Here, under both the NCCHC and Corizon's own standards, the Root Cause Analysis and the Mortality Review were mandated. See supra Part A.1. Where there is a mandatory review or a document is prepared in the course of a mandatory investigation of an inmate's death, the self-critical analysis has not prevailed. Powell v. New York City Health and Hosp. Corp., 2003 WL 22871908 (S.D.N.Y. Dec. 4, 2003) (finding no privilege where an investigation ensued after an inmate died in custody and it was alleged that he was denied adequate medical care); see also MacNamara v. City of New York, 2007 WL 755401, at *4 (S.D.N.Y. Mar. 14, 2007) (citing, inter alia, Tortorici v. Goord, 216 F.R.D. 256, 258 (S.D.N.Y. 2003)). Thus, the mandated review is a controlling factor in this type of judicial review. Moreover, because there remains an open question as to whether this privilege exists, especially in light of Univ. of Pennsylvania v. E.E.O.C.'s ruling, and the Court is not persuaded by those district courts that have found a qualified privilege, this Court does not find that the self-critical analysis privilege exists in the Second Circuit. But assuming that it did, Corizon has not met its heavy burden in establishing the harm, notwithstanding its policy claiming that these Reports remain confidential. In re Ashanti Goldfields Sec. Litig., 213 F.R.D. 102, 104 (E.D.N.Y. 2003) (the party asserting the privilege bears the burden of establishing by a detailed and convincing showing of the harm to the disclosure). Corizon relies upon the conclusion that if these "confidential" Reports are disclosed it will have a chilling effect on future investigations. Conclusory commentary, without more, is insufficient for Corizon to meets its burden.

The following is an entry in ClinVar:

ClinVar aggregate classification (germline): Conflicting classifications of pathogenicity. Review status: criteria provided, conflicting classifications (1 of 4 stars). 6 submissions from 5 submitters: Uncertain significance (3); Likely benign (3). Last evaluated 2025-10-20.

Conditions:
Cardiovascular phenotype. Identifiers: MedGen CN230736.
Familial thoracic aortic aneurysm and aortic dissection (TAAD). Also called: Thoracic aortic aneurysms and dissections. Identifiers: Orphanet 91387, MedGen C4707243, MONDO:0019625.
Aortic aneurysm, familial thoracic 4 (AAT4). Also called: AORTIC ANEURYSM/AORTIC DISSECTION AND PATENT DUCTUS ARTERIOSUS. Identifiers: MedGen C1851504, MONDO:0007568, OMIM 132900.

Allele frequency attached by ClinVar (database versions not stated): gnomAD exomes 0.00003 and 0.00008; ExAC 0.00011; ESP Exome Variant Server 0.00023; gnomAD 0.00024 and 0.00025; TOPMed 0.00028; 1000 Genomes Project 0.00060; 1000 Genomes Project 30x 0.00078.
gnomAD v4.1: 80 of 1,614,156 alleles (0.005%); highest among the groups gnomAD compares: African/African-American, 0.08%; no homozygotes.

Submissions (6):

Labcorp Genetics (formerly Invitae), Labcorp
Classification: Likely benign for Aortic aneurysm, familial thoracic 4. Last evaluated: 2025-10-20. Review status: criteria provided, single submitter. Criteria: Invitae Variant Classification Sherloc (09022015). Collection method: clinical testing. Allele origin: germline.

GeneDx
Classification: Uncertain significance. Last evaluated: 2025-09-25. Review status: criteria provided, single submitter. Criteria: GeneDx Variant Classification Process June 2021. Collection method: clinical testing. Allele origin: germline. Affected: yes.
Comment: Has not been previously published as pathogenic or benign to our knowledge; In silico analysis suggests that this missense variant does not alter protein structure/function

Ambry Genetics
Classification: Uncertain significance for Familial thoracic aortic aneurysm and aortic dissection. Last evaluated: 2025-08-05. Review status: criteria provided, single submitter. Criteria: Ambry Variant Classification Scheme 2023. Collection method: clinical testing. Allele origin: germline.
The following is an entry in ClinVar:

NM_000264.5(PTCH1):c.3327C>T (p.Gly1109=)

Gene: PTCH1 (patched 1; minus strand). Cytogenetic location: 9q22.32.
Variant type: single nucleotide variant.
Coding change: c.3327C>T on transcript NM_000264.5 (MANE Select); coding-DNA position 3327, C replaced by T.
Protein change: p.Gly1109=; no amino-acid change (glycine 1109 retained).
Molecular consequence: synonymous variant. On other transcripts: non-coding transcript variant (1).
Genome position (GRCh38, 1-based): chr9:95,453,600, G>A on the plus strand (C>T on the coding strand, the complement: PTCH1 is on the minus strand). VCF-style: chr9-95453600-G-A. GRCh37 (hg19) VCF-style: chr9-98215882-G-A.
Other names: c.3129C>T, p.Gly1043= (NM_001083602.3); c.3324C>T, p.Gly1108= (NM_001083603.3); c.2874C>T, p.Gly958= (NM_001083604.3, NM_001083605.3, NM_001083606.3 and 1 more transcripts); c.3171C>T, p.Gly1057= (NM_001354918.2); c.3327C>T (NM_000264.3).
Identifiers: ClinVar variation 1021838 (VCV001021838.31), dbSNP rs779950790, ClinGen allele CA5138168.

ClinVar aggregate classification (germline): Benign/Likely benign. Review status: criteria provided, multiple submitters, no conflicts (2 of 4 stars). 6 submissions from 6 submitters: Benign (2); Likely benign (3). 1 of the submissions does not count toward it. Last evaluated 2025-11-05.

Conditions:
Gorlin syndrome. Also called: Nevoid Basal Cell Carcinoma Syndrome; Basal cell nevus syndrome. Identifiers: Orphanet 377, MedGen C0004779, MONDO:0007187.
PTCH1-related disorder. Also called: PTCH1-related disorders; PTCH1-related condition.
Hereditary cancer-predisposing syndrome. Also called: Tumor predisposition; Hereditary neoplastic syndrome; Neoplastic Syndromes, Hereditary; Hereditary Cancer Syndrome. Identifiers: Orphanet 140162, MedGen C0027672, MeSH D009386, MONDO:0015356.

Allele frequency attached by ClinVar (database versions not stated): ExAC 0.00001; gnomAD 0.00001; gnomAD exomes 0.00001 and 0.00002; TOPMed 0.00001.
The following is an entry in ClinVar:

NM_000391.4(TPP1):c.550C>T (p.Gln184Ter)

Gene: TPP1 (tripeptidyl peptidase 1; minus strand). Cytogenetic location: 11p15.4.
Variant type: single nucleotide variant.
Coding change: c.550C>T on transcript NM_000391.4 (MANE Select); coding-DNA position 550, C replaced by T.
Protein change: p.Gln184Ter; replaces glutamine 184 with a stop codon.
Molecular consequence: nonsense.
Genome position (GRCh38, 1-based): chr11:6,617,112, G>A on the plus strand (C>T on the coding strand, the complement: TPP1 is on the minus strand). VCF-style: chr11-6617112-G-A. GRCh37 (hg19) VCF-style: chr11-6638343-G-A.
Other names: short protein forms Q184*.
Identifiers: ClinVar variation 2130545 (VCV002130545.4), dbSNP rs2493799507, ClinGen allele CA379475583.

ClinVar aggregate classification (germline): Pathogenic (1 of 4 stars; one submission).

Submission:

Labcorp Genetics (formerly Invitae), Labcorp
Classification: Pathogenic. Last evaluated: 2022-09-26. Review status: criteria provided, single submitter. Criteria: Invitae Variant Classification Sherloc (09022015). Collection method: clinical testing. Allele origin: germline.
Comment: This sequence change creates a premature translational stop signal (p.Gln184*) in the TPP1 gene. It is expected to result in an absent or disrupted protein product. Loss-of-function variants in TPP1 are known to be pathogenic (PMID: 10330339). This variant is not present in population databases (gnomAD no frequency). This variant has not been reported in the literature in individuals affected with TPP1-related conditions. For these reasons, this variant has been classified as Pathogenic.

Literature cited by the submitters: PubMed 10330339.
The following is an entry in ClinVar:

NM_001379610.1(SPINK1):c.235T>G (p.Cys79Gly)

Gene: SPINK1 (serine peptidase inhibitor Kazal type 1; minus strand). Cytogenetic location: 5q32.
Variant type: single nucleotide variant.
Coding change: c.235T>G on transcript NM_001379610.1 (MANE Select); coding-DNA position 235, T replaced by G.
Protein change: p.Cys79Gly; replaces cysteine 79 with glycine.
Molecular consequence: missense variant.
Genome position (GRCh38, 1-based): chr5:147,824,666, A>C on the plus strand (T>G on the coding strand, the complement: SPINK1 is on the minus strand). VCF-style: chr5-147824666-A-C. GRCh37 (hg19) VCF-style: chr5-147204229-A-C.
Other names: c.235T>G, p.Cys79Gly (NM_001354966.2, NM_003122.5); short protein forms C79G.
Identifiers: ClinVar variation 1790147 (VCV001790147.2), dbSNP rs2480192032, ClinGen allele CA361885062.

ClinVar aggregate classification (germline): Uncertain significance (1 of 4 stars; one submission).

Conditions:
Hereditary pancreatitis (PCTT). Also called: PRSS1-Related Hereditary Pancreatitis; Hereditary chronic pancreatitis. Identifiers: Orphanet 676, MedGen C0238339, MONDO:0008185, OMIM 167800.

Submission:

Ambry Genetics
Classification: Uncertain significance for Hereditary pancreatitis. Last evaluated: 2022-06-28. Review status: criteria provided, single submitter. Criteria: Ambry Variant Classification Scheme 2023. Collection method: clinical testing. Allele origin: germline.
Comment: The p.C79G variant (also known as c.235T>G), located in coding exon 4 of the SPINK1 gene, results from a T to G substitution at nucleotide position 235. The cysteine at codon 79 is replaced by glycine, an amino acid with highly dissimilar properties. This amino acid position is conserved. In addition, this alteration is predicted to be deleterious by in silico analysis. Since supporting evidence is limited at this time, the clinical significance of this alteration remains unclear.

Ravenell v. Avis Budget Group, Inc., 2012, at *5; Powell v. New York City Health and Hosp. Corp., 2003 WL 22871908, at *1. This Court is persuaded that this mandated review will proceed "irrespective of whether the court require[s] that analysis to be disclosed in litigation," Mitchell v. Fishbein, 227 F.R.D. at 252, primarily because Corizon would want to maintain, at all costs, its accredition with NCCHC who requires such types of investigations and reviews. As to the evaluations and prospective recommendation, the Court remains "skeptical that disclosure would result in the chilling effect [Corizon] fears." E.B. v. New York City Bd. of Educ., 233 F.R.D. 289, 296 (E.D.N.Y. 2005). Nor has there been any suggestion that the harm would outweigh the public interest in the free flow of such information or even that the public would want to preserve the flow of such information. Lastly, the Court's in camera review confirms that the bulwark of these Reports are factual and such would be compelled to be disclosed in any event.

Accordingly, the Court directs the disclosure of the Root Cause Analysis and the Mortality Reviews. To limit the impact of its disclosure, the Court requires that they be disclosed under the previously granted Protective Order. See Dkt. No. 64.

In order to preserve the issue should an appeal ensue, the Clerk of the Court is directed to file the Reports under seal until further direction from the Court.*fn5


Buy This Entire Record For $7.95

Official citation and/or docket number and footnotes (if any) for this case available with purchase.

Learn more about what you receive with purchase of this case.